Work has resumed on the Sen. Terry Brown Amphitheater, a pretty good indicator the effects of the second major flood of the facility were not as severe as the first flood, which filled the grounds with silt and damaged some of its electrical components.
“Aside from some silt removal, the amphitheater didn’t sustain any substantial damage,” City Engineer Kevin Stafford said. “Short-term, it did cause some delays in the electrical repairs from the flood last year, but long-term it hasn’t delayed the project.”
The $3.2 million stage for the amphitheater sits on The Island alongside the Tombigbee River near downtown. The city is using $500,000 in state funding to prepare the facility for limited use, which includes building perimeter fencing on the river side of the site and the brick wall entrance at the north end.
Stafford said work on both of those projects resumed soon after the waters from the President’s Day flooding subsided.
“Even though we’ve had rain since then, it has been a week-long rain. It’s been a day here, a day there,” Stafford said. “The soil there is sandy, plus there’s a natural slope so that’s allowed the water to run off pretty fast.”
As a result, employees from Columbus Fence Co. (perimeter fencing) and Joe Morgan Construction (front wall) have resumed work. Stafford said both companies believe they’ll be able to complete the work by the initial early-July contract deadline.
As for the electrical repairs, Stafford said the estimated cost is likely to be substantially less than initial $138,000 estimate.
“That estimate was to replace everything, kind of a worst-case scenario,” Stafford said. “In reality, as we get ready to do the work, it’s likely the cost of what has to be replaced is probably closer to $40,000.”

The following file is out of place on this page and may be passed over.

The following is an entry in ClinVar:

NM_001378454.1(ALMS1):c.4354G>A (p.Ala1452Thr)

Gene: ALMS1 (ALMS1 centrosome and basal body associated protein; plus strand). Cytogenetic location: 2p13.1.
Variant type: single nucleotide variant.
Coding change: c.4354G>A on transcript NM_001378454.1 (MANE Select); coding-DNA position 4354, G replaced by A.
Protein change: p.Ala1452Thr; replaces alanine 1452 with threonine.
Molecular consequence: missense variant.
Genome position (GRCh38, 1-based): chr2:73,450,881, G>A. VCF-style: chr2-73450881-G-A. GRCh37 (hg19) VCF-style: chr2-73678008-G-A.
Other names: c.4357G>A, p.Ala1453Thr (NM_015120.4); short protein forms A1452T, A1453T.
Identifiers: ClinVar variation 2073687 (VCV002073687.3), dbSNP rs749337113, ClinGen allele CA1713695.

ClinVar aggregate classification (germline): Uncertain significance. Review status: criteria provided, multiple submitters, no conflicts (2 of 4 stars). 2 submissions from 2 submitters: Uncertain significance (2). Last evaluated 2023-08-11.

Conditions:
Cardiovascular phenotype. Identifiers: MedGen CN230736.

City Public Information Officer Joe Dillon said the repair costs will be reimbursed through Federal Emergency Management Agency funding.
“With this situation, where you’re working with FEMA, you need to get estimates that cover all the potential costs,” Dillon said. “It’s much easier to have a repair come in below estimate than have to go back to FEMA and request more funds.”
As for dealing with potential flooding going forward, Stafford said there’s not much that can be done.
“The short answer is aside from raising some of the electrical, there’s not anything that can be done,” Stafford said. “What’s important to remember is that this kind of flooding really doesn’t have a precedent. We’ve had two really unusual floods in the past year, but they still remain the exception.”
Stafford said a future flood would likely not damage the perimeter fencing on the river side.
“It’s brick and steel fencing and the flood water is a current that applies pressure,” he said. “It’s just a rise in the water level. So, if we do have another flood, about the only thing that would need to be done is some cleaning. The fence isn’t likely to be damaged.”
Stafford said the U.S. Corps of Engineers’ estimate of the depth of the river near the site show it is not currently an issue.
“It runs 14 to 26 feet deep there,” Stafford said. “At some point, that part of the river will have to be dredged, but the river depth now isn’t a problem.”
Slim Smith is a columnist and feature writer for The Dispatch. His email address is firstname.lastname@example.org.